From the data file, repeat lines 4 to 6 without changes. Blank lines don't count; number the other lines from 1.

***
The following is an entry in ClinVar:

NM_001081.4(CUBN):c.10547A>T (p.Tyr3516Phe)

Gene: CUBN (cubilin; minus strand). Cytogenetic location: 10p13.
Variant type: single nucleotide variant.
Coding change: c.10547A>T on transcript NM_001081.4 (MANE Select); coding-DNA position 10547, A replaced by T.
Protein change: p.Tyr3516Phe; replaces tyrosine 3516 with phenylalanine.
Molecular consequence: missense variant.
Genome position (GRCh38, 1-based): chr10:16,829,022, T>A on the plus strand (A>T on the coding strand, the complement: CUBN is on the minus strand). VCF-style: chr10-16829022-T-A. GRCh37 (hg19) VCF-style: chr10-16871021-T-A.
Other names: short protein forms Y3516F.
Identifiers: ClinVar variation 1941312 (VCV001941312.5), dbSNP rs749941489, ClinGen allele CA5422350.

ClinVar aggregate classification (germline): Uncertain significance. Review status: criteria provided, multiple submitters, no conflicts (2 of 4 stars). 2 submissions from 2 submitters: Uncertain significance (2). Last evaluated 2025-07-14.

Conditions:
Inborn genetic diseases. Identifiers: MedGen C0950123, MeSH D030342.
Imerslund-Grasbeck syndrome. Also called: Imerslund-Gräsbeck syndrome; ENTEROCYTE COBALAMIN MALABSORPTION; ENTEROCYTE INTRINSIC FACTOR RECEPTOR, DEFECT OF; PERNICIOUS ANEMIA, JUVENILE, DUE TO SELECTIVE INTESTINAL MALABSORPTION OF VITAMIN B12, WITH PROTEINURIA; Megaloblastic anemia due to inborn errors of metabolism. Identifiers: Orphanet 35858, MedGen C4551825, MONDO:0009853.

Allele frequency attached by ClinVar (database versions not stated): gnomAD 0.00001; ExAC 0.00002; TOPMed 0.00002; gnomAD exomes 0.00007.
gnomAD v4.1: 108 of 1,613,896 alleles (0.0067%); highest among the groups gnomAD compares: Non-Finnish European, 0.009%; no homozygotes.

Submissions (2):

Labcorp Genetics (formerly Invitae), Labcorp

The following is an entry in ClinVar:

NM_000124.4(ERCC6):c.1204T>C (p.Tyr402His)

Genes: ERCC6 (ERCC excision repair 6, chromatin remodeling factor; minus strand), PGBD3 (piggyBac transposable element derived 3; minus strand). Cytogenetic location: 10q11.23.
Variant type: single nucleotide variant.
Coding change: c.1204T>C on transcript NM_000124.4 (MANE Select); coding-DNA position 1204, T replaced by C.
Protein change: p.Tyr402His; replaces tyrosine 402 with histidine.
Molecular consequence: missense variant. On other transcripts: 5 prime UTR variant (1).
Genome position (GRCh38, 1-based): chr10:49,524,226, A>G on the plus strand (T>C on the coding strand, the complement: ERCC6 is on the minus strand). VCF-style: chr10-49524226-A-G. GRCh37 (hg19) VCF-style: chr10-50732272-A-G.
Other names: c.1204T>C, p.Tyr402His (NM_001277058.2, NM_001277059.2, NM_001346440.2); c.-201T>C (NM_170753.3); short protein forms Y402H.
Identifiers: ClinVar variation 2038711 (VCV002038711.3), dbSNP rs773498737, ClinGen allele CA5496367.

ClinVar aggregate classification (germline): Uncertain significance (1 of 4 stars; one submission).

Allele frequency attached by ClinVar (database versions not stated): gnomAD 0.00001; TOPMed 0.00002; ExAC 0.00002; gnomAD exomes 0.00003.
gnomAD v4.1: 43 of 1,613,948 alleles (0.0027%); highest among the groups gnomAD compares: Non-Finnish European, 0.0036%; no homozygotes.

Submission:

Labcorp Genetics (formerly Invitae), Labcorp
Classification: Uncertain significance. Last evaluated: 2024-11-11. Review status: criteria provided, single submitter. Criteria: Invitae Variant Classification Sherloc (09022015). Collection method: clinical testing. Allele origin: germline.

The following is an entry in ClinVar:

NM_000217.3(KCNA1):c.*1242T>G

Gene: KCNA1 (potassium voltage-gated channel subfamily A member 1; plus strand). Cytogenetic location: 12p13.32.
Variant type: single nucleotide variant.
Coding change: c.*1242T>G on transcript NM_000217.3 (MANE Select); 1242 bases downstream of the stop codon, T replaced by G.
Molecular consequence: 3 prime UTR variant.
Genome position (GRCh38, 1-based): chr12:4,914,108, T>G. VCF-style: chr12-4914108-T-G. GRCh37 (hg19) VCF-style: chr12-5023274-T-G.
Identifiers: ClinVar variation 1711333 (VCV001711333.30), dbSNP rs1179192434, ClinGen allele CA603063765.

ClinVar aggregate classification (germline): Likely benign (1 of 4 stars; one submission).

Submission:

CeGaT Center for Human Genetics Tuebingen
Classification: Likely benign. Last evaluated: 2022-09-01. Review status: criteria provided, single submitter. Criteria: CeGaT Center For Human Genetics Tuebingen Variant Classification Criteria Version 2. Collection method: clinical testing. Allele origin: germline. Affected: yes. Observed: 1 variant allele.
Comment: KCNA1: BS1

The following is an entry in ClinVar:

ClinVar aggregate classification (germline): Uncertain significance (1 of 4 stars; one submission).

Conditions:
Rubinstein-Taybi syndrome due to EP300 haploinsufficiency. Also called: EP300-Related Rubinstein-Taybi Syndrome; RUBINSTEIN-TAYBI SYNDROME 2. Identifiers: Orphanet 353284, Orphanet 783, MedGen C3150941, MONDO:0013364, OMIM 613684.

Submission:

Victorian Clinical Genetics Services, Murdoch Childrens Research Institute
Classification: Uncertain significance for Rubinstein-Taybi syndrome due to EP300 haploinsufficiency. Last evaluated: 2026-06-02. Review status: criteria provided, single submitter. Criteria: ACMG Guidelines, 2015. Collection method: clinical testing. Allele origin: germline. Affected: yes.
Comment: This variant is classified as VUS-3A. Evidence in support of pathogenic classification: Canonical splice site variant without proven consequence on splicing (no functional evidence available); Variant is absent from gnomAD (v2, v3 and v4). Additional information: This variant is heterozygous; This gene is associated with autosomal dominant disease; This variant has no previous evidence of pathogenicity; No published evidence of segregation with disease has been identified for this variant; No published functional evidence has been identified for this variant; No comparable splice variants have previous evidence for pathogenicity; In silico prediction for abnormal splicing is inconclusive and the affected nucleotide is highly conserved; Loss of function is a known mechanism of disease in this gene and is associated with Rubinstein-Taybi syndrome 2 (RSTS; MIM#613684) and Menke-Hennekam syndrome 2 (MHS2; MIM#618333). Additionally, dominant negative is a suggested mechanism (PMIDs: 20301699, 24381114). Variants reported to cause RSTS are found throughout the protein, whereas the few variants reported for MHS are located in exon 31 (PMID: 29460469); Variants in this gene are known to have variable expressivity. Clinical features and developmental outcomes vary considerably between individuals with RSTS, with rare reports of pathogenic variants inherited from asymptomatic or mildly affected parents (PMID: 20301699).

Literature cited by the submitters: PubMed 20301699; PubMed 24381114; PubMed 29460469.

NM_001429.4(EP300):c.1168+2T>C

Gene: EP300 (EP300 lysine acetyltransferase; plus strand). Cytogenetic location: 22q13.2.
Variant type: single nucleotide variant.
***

Variant type: single nucleotide variant.
Coding change: c.10547A>T on transcript NM_001081.4 (MANE Select); coding-DNA position 10547, A replaced by T.
Protein change: p.Tyr3516Phe; replaces tyrosine 3516 with phenylalanine.